verb (used with object), o·ver·did, o·ver·done, o·ver·do·ing.
verb (used without object), o·ver·did, o·ver·done, o·ver·do·ing.
Examples from the Web for overdo
But if I overdo it and I pander and I put something up just because the Twilight crowd is going to like it, I will get punished.David Simon Says ‘The Wire’ Wouldn’t Survive on TV Today|Alex Suskind|April 25, 2014|DAILY BEAST
He told African-Americans not to overdo their protests and to remember that race relations are improving.
Here's the menu, which was composed amidst solemn promises that we "aren't going to overdo it this year".
But undoubtedly it is easy to overdo the cigarette business, and on this point I would utter a word of warning.Training for the Trenches|Leslie Vickers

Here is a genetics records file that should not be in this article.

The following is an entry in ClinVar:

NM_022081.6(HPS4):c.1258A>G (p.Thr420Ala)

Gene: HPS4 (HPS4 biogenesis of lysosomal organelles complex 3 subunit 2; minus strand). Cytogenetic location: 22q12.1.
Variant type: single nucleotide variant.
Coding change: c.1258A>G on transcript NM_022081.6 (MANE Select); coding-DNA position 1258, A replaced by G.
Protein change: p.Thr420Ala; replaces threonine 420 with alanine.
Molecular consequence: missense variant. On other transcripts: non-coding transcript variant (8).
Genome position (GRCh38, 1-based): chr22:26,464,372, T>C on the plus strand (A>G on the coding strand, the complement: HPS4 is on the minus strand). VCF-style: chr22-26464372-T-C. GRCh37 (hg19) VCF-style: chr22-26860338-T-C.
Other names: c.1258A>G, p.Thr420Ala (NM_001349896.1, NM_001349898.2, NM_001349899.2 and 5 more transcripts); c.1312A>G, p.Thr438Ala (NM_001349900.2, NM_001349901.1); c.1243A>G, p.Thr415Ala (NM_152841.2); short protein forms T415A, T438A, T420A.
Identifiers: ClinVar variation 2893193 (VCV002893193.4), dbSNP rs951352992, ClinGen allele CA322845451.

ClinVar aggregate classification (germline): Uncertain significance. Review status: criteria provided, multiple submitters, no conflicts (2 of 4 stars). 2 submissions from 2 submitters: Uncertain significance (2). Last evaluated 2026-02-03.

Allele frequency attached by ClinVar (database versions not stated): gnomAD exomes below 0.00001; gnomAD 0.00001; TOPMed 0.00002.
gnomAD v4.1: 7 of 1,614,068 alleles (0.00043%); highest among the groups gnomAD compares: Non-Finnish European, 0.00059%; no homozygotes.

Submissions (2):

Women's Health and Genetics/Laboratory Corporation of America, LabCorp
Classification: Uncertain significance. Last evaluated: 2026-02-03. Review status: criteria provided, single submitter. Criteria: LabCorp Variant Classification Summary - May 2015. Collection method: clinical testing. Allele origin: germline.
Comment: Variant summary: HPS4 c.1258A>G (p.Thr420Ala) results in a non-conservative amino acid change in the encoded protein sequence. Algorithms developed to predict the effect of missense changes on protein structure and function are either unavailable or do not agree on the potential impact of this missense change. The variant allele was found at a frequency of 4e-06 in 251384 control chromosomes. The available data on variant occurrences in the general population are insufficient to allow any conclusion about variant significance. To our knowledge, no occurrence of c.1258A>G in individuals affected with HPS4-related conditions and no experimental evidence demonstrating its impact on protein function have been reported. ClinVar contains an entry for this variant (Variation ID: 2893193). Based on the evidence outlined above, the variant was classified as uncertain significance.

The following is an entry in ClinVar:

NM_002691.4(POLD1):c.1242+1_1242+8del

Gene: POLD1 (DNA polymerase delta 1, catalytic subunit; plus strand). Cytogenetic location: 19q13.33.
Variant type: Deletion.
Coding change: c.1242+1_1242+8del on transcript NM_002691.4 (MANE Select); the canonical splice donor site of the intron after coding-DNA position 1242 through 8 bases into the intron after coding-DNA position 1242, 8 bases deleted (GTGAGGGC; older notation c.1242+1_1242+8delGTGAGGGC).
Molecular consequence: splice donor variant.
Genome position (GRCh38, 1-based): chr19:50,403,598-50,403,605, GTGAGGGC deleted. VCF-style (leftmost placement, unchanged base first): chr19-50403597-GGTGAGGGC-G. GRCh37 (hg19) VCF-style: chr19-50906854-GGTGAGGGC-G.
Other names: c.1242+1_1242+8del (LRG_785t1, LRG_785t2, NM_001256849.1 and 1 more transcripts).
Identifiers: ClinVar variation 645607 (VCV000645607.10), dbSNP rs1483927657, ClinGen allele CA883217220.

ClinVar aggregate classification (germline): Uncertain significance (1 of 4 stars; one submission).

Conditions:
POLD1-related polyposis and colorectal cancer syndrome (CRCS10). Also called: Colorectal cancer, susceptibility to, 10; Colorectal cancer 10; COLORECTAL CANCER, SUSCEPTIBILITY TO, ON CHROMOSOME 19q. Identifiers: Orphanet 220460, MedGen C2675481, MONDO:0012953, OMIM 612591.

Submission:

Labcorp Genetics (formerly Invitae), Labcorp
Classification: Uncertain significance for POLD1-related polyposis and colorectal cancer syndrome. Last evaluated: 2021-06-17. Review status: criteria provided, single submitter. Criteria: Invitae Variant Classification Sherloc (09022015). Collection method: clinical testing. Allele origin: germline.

Not to overdo the thing, Eustace waited a moment, then advanced a step or two nearer.'Tween Snow and Fire|Bertram Mitford
It is all well enough to please your relatives, although I think you often overdo that.The Girl from Montana|Grace Livingston Hill
I was a little afraid of my father calling me a "spoon," and I was careful not to overdo myself in politeness.Up the River|Oliver Optic
This should, however, be very slight, as it is easy to overdo this kind of thing.Illumination and its Development in the Present Day|Sidney Farnsworth
British Dictionary definitions for overdo
verb -does, -doing, -did or -done (tr)
Word Origin and History for overdo
Old English oferdon "to do too much," from ofer (see over) + don (see do (v.)). Common Germanic (cf. Old High German ubartuan). Meaning "to overtax, exhaust" (especially in phrase to overdo it) is attested from 1817. Of food, "to cook too long," first recorded 1680s (in past participle adjective overdone).